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US to Expand Training of Mexican Police to Fight Drug Cartels

Soldiers stand next to munitions, communications gear and a medieval style bascinet that were seized when a training camp was discovered after a firefight between Mexican army soldiers and gunmen in the woods near the town of Santa Gertrudis, Mexico. The Templar Knights, a new drug cartel that was created after it splintered from the La Familia cartel last March, has issued a code-of-conduct booklet for members saying it is fighting a war against tyranny and injustice. (AP Photo)

Soldiers stand next to munitions, communications gear and a medieval style bascinet that were seized when a training camp was discovered after a firefight between Mexican army soldiers and gunmen in the woods near the town of Santa Gertrudis, Mexico. The Templar Knights, a new drug cartel that was created after it splintered from the La Familia cartel last March, has issued a code-of-conduct booklet for members saying it is fighting a war against tyranny and injustice. (AP Photo)  (2011 AP)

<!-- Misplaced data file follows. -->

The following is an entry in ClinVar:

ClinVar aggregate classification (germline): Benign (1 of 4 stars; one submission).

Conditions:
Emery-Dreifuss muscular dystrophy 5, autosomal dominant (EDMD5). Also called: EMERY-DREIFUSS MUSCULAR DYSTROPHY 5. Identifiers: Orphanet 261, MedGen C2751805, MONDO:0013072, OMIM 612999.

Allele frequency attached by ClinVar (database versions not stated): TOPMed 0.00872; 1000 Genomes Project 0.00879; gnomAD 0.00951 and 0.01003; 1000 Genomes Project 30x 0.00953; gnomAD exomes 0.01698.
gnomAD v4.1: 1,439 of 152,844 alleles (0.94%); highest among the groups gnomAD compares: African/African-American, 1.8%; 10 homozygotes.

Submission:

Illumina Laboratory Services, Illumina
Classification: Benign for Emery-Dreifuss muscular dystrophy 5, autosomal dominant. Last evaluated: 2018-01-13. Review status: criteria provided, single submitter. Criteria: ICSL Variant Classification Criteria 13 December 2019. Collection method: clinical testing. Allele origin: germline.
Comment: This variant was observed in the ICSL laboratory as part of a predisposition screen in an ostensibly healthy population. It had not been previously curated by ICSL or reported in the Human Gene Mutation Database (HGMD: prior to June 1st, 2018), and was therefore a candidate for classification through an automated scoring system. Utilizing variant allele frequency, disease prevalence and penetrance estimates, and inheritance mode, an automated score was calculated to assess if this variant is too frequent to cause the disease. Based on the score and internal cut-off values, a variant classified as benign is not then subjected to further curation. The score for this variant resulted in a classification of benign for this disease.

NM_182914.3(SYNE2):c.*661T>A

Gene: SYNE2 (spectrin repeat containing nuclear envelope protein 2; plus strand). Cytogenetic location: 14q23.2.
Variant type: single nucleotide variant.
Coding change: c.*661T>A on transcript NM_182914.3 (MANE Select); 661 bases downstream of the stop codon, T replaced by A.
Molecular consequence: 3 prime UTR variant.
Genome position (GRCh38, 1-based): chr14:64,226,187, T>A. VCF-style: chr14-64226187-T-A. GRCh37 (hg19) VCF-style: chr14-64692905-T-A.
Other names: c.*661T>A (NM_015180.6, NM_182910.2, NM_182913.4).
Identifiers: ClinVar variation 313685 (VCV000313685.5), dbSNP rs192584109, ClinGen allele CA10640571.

Mexican police will be trained and equipped by counterparts in U.S. law enforcement as part of an expansion in the war against transnational drug cartels, federal officials said.

The focus will be on better preparing Mexican police officers at the state and local levels.

William Brownfield, who is the assistant secretary of state for international narcotics and law enforcement affairs, said Wednesday that the latest step in the $1.4 billion Merida Initiative will allow sheriff's deputies from Webb County, Texas, to travel to Mexico or Central American countries to train law enforcement peers.

The agreement is a first for a local law enforcement agency on the U.S.-Mexico border. The Merida Initiative was launched in 2008.

Brownfield says it's clear that local forces face the most concentrated violence in the ongoing battle with cartels, especially in northern Mexico, and also are in the most need of training.

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Based on reporting by The Associated Press.

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